Generally, a mining node is a full node with the mining option enabled. However, they can also be lightweight nodes participating in a mining pool, with the pool server maintaining the full node.
The mining node constructs blocks and fills them with a properly ordered set of transactions from the pool of open transactions called the mempool (short for memory pool).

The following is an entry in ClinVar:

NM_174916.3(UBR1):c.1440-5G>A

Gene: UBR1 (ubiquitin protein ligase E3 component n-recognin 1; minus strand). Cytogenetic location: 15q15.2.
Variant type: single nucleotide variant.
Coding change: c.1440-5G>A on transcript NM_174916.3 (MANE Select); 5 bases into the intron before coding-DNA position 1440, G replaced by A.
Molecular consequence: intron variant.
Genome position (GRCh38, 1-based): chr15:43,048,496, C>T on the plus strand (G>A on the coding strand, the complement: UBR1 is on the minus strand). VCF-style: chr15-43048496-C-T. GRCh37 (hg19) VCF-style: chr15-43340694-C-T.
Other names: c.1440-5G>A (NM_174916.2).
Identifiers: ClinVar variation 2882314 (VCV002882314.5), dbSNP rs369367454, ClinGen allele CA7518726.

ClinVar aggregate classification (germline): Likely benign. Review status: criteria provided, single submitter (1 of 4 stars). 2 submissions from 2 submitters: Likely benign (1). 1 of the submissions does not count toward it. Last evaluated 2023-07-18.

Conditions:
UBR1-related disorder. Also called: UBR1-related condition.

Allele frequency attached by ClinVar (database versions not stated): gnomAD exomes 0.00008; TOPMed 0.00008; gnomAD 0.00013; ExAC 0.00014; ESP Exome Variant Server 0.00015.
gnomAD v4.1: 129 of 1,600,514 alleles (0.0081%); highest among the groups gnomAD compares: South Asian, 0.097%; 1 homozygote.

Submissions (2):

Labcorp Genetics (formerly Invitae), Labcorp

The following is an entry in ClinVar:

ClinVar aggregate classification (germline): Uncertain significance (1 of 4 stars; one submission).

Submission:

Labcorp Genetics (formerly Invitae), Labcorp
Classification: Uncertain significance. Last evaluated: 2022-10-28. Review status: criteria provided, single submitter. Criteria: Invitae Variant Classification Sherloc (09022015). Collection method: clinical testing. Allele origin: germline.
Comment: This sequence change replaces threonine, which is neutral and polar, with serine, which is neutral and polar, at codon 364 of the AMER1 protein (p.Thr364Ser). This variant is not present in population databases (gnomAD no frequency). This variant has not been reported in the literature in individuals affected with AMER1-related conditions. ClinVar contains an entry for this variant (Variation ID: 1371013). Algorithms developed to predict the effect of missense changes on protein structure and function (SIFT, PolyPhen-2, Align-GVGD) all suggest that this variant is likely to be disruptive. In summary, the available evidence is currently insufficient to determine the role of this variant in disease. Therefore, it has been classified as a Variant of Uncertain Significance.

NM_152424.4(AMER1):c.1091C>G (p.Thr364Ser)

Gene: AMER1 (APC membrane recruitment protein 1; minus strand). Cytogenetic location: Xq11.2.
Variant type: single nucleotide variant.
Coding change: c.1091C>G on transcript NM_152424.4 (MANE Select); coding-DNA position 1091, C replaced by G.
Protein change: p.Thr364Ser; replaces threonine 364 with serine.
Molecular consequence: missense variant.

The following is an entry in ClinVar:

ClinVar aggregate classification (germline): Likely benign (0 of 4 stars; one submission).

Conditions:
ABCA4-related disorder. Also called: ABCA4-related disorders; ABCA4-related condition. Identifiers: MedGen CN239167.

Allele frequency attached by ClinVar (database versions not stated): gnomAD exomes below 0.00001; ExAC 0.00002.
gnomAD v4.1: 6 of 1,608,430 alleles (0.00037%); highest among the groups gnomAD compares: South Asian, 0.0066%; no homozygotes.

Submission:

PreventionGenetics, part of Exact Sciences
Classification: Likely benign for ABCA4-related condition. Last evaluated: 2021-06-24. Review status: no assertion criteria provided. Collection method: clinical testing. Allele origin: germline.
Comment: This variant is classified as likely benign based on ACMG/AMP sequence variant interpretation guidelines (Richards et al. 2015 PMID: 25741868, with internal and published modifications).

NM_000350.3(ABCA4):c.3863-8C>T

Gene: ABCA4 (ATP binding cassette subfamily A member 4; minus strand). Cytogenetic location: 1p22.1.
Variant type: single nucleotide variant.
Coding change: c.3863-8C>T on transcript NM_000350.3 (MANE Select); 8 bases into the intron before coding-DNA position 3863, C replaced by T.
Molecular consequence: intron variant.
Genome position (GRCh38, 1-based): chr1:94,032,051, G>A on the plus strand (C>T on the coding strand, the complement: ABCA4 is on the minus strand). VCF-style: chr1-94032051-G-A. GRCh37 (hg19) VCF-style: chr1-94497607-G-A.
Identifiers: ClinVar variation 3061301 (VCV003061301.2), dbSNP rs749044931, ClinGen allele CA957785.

Next, it typically uses purpose-built mining hardware called ASICs (or other mining hardware) to find a number (the nonce), which, when combined with the block header, results in the block header’s hash value below the current threshold given by the previous difficulty adjustment. This process is called mining or hashing (we will cover this more in future education articles). If it finds a valid combination, it broadcasts the block along with the number it found so that other nodes can verify the validity of the claim. Thus, mining nodes compete to create Bitcoin blocks. Once a block is successfully mined, it is added to the blockchain, and the process repeats for the next block.